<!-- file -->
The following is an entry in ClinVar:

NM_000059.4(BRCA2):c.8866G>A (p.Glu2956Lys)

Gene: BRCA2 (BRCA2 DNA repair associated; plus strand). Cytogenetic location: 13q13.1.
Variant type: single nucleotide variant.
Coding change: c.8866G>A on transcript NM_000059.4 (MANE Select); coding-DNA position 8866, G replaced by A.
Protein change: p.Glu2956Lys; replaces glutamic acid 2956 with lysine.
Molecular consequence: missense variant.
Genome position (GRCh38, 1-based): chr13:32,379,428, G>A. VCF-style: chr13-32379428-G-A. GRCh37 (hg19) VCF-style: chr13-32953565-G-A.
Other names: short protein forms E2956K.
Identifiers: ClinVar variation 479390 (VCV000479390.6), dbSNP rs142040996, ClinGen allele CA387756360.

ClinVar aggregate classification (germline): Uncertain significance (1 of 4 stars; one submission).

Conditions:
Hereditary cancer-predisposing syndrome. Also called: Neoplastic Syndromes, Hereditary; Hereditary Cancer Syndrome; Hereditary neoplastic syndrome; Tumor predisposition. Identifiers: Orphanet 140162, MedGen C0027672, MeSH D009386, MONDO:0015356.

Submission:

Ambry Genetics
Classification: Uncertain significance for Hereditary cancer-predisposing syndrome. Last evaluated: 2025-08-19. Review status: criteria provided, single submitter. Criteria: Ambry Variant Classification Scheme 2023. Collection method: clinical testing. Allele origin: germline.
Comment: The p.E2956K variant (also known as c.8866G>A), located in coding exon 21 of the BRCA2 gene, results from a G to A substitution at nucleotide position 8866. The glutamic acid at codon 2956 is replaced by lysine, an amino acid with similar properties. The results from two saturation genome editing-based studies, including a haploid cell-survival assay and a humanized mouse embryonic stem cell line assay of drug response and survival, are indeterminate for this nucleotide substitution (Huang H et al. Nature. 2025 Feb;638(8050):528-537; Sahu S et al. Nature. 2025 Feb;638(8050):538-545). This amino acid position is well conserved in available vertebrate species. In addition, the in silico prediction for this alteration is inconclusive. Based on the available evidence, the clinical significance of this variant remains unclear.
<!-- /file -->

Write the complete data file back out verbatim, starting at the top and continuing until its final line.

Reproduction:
The following is an entry in ClinVar:

NM_000059.4(BRCA2):c.8866G>A (p.Glu2956Lys)

Gene: BRCA2 (BRCA2 DNA repair associated; plus strand). Cytogenetic location: 13q13.1.
Variant type: single nucleotide variant.
Coding change: c.8866G>A on transcript NM_000059.4 (MANE Select); coding-DNA position 8866, G replaced by A.
Protein change: p.Glu2956Lys; replaces glutamic acid 2956 with lysine.
Molecular consequence: missense variant.
Genome position (GRCh38, 1-based): chr13:32,379,428, G>A. VCF-style: chr13-32379428-G-A. GRCh37 (hg19) VCF-style: chr13-32953565-G-A.
Other names: short protein forms E2956K.
Identifiers: ClinVar variation 479390 (VCV000479390.6), dbSNP rs142040996, ClinGen allele CA387756360.

ClinVar aggregate classification (germline): Uncertain significance (1 of 4 stars; one submission).

Conditions:
Hereditary cancer-predisposing syndrome. Also called: Neoplastic Syndromes, Hereditary; Hereditary Cancer Syndrome; Hereditary neoplastic syndrome; Tumor predisposition. Identifiers: Orphanet 140162, MedGen C0027672, MeSH D009386, MONDO:0015356.

Submission:

Ambry Genetics
Classification: Uncertain significance for Hereditary cancer-predisposing syndrome. Last evaluated: 2025-08-19. Review status: criteria provided, single submitter. Criteria: Ambry Variant Classification Scheme 2023. Collection method: clinical testing. Allele origin: germline.
Comment: The p.E2956K variant (also known as c.8866G>A), located in coding exon 21 of the BRCA2 gene, results from a G to A substitution at nucleotide position 8866. The glutamic acid at codon 2956 is replaced by lysine, an amino acid with similar properties. The results from two saturation genome editing-based studies, including a haploid cell-survival assay and a humanized mouse embryonic stem cell line assay of drug response and survival, are indeterminate for this nucleotide substitution (Huang H et al. Nature. 2025 Feb;638(8050):528-537; Sahu S et al. Nature. 2025 Feb;638(8050):538-545). This amino acid position is well conserved in available vertebrate species. In addition, the in silico prediction for this alteration is inconclusive. Based on the available evidence, the clinical significance of this variant remains unclear.